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The Railway Infrastructure Manager’s challenge

4 June 2015  •  Author(s): James Lewis, Network Rail

As the railway Infrastructure Manager in the UK, Network Rail is entering uncharted territory – new possibilities in traffic management are opening up through the European Rail Traffic Management System (ERTMS), and the ability to measure the performance of the infrastructure in ways not previously imagined is becoming increasingly available. These are indeed exciting times, writes James Lewis, Network Rail’s Head of European Research and Development (R&D) Programme.


The future of our railway lies in harnessing technology that is available right now. Today we still use technology that fundamentally hasn’t changed from when it was first invented in the 1840s. We’ve inherited an ageing Victorian rail network, parts of which hark back to Brunel days and are in desperate need of upgrade and modernisation. Lever frames in traditional signal boxes to control traffic, semaphore signs worked by wires and gravity, points switched by long rodding runs of mechanical linkages and an infrastructure which maintains many of the design traits that it inherited from its early beginnings. There is certainly plenty of room for modernisation.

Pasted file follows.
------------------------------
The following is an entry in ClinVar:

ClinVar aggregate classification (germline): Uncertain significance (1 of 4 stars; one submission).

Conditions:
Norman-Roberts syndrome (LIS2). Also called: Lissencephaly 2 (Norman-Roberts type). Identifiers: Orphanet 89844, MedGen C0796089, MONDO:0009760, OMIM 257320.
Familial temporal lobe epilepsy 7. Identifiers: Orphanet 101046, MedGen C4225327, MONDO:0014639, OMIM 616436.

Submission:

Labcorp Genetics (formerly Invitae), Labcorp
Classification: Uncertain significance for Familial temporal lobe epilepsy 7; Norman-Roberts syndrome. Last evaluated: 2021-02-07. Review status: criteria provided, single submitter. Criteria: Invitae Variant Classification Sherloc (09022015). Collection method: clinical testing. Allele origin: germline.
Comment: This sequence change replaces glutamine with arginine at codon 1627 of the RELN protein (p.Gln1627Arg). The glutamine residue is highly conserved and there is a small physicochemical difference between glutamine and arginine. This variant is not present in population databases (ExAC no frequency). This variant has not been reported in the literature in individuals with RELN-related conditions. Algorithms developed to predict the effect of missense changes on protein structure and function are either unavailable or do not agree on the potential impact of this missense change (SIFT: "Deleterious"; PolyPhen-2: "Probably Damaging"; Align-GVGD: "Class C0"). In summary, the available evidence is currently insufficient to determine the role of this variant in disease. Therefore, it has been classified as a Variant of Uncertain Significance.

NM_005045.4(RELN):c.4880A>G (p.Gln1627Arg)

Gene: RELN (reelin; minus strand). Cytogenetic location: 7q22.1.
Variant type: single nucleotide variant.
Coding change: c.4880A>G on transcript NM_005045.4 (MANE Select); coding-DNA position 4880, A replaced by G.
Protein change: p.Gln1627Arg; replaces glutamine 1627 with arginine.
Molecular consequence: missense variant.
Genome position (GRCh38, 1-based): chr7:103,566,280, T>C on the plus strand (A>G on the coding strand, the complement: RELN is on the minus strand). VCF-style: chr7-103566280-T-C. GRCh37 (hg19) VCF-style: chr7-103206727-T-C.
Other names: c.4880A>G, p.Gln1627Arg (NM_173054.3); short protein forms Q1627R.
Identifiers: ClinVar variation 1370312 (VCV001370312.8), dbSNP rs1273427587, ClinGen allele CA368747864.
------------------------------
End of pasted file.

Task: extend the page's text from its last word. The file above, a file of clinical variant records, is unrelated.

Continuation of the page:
More bluntly, it could be said it’s not an infrastructure that is going to meet the future needs of railway customers and more needs to be done. Societal changes will see population growth, energy and carbon challenges, economic constraints for Europe in a competitive global marketplace and the increasing expectations of customers in a digital age. For Network Rail these challenges, together with safety and performance, are best summed up as the 4C’s; Capacity, Carbon, Cost, and Customer. Ultimately, Network Rail needs a railway that is affordable and attractive to customers in the future; a future in which Network Rail expects capacity to double by 2030…

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